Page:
Boeing Fires CEO After Multiple 737 Max Crashes

Boeing, the American aerospace company, has fired its Chief Executive Officer (CEO) Dennis Muilenburg. The company is looking to abate the crisis after two crashes involving “the most efficient aircraft till date”, the 737 Max 8.

The first major accident involving the 737 Max occurred on 29 October 2018, as Lion Air’s flight 610 crashed in Indonesia’s Java Sea just minutes after taking off, killing all 189 people on board. The second accident occurred on 10 March 2019, when Ethiopian Airlines’ Flight 302 crashed six minutes after taking off. 157 people on board perished in this incident.


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Both accidents caused massive outrage around the world and Boeing was forced to ground the aircraft which was introduced in 2017.

Investigations for both crashes have found that software known as MCAS was the reason behind the incidents.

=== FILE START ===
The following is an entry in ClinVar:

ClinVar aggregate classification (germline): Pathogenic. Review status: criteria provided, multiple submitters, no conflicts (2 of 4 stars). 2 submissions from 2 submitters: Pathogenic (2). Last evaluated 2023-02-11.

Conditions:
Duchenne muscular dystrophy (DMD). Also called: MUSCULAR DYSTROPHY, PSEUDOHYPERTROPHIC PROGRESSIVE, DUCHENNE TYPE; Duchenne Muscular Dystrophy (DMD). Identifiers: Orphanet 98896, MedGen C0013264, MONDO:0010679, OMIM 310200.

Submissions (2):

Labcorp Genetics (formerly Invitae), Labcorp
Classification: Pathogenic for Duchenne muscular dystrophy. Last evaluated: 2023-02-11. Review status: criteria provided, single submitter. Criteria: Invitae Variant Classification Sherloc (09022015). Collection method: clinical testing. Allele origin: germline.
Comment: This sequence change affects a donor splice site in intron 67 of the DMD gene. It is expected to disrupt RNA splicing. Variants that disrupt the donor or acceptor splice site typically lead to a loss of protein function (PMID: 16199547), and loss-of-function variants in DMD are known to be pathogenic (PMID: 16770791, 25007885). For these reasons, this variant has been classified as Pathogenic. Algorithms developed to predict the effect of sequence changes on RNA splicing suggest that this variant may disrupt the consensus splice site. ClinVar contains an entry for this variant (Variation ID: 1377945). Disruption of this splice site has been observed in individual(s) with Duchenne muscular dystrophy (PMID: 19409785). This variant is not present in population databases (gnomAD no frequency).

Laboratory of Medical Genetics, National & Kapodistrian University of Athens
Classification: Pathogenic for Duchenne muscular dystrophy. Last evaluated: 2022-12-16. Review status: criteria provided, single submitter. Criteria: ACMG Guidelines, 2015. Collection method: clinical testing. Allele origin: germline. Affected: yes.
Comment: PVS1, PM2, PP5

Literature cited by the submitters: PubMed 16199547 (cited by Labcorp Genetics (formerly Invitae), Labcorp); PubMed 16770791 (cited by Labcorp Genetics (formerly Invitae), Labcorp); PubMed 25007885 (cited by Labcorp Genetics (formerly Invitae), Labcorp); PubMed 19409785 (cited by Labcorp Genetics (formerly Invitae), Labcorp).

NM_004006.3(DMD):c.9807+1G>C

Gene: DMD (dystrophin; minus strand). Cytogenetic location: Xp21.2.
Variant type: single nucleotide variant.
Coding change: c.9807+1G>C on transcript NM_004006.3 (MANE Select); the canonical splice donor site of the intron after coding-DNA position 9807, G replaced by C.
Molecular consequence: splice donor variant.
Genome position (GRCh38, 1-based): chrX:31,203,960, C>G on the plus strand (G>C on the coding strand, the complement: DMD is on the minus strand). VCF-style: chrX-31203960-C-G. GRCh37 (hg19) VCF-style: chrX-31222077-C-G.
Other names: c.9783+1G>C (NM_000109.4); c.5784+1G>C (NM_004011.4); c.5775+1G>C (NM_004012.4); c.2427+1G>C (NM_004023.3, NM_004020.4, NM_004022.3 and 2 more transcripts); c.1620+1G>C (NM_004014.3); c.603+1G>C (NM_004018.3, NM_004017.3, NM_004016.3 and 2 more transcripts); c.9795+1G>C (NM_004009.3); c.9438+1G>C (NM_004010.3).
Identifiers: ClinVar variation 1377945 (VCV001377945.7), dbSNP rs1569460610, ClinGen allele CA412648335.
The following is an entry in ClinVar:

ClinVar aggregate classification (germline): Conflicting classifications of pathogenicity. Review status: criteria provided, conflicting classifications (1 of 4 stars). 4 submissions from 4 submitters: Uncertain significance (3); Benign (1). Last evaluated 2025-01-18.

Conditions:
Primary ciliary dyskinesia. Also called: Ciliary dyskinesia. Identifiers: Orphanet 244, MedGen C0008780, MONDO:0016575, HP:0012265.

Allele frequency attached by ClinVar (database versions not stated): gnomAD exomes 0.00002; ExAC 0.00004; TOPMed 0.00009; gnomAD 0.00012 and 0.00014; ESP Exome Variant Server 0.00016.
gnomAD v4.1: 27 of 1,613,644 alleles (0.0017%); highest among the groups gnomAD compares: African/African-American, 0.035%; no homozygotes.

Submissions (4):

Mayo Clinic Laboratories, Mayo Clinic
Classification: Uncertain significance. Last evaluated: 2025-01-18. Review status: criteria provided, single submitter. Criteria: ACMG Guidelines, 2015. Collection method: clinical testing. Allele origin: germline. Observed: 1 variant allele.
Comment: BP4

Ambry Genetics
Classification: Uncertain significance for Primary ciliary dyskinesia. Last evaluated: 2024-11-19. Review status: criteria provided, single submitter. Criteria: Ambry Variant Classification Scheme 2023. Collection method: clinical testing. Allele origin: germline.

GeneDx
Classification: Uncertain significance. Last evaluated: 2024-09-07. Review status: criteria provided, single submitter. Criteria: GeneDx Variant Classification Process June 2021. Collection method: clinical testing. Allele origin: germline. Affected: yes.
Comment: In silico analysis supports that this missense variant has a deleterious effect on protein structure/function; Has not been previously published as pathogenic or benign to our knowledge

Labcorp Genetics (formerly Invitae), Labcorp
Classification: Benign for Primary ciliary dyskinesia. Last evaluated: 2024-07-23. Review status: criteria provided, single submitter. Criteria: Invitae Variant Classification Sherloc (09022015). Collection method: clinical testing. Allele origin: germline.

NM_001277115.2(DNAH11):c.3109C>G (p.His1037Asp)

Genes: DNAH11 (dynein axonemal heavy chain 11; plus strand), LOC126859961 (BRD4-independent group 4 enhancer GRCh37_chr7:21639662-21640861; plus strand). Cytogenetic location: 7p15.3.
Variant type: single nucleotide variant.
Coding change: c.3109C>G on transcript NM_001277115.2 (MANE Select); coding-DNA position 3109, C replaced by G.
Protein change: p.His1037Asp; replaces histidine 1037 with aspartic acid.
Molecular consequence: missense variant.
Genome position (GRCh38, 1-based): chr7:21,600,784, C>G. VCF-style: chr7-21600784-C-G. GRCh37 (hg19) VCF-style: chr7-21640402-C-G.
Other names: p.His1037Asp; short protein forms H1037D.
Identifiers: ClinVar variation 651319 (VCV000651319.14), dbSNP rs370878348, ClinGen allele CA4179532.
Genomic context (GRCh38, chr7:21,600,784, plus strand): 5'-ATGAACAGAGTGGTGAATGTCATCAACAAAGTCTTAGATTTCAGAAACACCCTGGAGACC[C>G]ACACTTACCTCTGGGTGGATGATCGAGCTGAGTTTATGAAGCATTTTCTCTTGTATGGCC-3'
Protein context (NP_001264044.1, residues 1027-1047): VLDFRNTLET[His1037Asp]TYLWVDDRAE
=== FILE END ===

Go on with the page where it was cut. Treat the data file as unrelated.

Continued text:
Maneuvering Characteristics Augmentation System (MCAS) is an automated software integrated into the Boeing 737 Max’s flight control system to help prevent stalling the aircraft mid-air. In both incidents, an angle-of-attack sensor failed and sent erroneous data to MCAS which sent the airplanes into fatal nose dives.


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After the revelations made by the investigations, pilots and airlines came forward alleging that they were not informed about the existence of MCAS in the flight control system. Throughout the development of 737 Max 8, Boeing did not inform pilots and airlines about MCAS, considering its potential cost and effect on the training of the pilots.

Earlier this month, Boeing temporarily shut down the production of 737 Max 8 after it came under extreme scrutiny from Federal Aviation Administration.

Now, Boeing has appointed David Calhoun as the new CEO to lead the company as it looks to fix the 737 Max 8 and regain the confidence of customers.

Via: New York Times